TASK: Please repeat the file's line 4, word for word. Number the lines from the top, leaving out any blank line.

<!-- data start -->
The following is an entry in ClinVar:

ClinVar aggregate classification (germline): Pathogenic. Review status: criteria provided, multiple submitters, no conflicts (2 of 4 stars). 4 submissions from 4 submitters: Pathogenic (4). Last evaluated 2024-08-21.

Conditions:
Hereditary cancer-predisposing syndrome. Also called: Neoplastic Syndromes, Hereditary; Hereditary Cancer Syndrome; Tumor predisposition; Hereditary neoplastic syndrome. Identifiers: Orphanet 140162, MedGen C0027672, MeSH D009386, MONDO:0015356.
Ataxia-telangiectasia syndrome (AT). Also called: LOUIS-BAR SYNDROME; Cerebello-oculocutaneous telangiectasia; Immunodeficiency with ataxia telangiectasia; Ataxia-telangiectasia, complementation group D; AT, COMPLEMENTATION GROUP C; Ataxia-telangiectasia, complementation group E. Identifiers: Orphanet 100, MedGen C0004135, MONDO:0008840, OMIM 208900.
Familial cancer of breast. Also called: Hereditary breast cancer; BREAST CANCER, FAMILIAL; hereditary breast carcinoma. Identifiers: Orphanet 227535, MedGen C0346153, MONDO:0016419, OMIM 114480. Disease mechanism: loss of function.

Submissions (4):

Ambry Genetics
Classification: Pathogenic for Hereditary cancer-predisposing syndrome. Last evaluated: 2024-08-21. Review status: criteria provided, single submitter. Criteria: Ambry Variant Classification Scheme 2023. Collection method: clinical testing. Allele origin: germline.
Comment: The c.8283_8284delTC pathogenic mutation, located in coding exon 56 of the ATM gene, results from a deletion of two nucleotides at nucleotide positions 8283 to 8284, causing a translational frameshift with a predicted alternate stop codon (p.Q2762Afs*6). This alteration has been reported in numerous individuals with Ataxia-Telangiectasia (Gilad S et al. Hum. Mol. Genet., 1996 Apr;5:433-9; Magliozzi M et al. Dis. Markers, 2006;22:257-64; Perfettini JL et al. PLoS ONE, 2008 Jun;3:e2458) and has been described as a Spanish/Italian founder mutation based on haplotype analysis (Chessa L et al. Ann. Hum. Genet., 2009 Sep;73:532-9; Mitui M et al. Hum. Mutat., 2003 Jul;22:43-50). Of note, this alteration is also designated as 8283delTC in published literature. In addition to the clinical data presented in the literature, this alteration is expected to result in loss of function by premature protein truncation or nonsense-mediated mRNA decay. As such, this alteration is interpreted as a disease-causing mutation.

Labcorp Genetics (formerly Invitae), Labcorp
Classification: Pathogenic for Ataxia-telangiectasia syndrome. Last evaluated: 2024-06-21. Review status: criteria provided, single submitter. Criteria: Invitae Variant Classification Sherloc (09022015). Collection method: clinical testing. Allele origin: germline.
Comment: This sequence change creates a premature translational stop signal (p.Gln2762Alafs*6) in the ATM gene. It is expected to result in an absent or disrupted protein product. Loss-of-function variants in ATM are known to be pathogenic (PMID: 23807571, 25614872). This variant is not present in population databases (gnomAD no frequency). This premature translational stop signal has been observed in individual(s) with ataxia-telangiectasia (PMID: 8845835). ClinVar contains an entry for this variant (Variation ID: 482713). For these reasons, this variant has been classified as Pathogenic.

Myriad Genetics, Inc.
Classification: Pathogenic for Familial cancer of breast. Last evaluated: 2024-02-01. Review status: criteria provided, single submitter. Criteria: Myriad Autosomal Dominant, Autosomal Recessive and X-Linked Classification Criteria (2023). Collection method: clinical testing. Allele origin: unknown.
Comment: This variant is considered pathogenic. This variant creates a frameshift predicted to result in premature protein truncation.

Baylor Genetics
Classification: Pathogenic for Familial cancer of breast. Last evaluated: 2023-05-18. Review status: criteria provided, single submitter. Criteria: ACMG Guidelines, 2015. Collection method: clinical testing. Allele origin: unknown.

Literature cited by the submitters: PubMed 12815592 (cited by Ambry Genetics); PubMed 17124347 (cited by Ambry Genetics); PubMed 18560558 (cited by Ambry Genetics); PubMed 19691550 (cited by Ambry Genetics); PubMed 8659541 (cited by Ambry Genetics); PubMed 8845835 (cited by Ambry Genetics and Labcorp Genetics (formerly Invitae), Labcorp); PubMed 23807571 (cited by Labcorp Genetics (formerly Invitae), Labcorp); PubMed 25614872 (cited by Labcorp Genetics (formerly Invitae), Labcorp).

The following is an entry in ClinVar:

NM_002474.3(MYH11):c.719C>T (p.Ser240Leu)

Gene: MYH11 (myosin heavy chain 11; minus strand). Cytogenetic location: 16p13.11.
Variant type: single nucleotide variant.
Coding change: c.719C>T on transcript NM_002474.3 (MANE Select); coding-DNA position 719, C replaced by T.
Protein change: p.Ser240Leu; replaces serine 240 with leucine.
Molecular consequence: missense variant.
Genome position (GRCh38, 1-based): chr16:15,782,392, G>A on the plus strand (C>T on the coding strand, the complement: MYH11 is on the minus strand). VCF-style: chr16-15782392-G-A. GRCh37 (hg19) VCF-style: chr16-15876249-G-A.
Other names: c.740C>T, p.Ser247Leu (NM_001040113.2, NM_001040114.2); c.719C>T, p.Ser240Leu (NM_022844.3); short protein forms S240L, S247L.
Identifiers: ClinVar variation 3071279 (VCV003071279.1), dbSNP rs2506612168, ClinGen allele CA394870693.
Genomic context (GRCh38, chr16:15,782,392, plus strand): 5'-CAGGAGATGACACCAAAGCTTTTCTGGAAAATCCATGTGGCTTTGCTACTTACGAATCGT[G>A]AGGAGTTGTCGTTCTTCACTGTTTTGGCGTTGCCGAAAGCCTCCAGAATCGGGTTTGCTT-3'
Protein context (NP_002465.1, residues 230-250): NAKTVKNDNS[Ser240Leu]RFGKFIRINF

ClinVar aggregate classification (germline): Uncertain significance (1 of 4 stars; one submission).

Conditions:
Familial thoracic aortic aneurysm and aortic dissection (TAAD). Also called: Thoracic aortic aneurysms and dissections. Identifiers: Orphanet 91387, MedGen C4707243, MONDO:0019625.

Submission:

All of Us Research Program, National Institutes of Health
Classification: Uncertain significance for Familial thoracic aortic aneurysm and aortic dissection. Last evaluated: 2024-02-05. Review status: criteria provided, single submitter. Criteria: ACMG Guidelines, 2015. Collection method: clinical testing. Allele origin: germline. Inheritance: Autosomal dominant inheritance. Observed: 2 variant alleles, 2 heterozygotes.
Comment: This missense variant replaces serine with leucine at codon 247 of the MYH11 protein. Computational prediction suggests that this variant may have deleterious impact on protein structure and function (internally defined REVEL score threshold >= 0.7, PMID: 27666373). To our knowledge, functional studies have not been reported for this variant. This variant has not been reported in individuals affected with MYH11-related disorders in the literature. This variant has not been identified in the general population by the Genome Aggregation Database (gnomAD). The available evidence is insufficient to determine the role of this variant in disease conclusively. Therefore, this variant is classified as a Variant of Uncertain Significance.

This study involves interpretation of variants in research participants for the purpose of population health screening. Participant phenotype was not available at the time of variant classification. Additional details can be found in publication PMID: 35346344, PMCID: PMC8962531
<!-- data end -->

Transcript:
Hereditary cancer-predisposing syndrome. Also called: Neoplastic Syndromes, Hereditary; Hereditary Cancer Syndrome; Tumor predisposition; Hereditary neoplastic syndrome. Identifiers: Orphanet 140162, MedGen C0027672, MeSH D009386, MONDO:0015356.